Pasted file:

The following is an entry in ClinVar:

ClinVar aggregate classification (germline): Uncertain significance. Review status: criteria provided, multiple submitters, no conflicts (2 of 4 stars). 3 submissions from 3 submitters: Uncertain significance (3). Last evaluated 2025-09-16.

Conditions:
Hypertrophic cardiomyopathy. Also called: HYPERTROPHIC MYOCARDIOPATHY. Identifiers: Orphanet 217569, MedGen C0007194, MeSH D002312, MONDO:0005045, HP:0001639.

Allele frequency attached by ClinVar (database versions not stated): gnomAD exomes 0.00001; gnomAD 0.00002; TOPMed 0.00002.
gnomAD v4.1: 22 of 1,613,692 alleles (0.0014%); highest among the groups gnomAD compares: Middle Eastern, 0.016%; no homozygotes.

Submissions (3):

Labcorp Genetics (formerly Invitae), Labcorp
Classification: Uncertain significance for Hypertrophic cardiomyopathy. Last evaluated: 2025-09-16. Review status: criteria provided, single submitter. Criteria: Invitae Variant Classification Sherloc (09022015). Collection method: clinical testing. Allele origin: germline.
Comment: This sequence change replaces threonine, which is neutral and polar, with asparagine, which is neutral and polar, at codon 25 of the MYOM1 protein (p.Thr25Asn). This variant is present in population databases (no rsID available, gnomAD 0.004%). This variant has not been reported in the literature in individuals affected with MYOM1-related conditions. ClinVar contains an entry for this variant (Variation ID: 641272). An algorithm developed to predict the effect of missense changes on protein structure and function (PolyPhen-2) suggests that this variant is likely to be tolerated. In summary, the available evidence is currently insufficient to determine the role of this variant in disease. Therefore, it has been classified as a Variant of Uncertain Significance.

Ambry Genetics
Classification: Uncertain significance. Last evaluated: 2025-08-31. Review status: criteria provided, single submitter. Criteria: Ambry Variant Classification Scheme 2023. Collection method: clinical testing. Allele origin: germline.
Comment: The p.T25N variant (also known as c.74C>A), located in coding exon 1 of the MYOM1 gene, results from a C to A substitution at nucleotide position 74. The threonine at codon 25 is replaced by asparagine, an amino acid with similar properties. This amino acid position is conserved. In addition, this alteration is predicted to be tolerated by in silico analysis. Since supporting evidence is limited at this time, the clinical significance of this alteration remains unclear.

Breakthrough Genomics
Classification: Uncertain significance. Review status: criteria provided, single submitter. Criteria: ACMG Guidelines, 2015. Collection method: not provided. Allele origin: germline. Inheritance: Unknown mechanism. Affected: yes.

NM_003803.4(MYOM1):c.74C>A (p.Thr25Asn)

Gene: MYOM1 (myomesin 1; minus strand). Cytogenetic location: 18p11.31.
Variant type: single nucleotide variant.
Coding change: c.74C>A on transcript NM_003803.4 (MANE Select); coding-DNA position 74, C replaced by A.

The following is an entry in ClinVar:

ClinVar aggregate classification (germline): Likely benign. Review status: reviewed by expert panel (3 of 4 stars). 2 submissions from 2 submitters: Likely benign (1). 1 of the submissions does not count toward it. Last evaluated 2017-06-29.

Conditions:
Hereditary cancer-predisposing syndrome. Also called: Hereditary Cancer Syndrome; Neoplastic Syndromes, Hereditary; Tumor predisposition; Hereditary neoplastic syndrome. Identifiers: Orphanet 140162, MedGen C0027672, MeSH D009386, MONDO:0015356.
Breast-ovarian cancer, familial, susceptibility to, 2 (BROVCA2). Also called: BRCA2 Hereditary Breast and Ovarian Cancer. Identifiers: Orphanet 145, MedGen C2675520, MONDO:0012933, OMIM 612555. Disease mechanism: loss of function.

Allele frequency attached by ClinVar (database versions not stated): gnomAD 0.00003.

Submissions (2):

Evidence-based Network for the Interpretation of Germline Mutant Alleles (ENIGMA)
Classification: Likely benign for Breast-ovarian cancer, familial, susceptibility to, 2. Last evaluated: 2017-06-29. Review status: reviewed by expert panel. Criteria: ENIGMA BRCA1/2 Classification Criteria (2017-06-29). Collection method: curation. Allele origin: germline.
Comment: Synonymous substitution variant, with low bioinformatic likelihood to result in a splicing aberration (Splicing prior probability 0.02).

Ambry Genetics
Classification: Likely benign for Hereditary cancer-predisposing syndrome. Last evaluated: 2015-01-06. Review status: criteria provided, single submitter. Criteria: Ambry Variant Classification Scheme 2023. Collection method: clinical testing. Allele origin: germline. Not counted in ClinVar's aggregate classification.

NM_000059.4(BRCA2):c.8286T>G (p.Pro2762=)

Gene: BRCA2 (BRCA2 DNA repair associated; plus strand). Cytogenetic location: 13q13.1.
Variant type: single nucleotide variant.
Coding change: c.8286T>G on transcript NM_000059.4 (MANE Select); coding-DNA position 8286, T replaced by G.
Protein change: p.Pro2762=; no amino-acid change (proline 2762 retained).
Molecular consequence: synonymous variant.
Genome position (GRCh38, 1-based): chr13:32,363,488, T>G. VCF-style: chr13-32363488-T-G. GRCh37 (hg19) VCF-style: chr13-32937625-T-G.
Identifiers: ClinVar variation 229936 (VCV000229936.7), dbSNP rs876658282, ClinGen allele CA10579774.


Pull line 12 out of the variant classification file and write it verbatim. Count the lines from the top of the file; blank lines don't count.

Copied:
Classification: Uncertain significance. Last evaluated: 2025-08-31. Review status: criteria provided, single submitter. Criteria: Ambry Variant Classification Scheme 2023. Collection method: clinical testing. Allele origin: germline.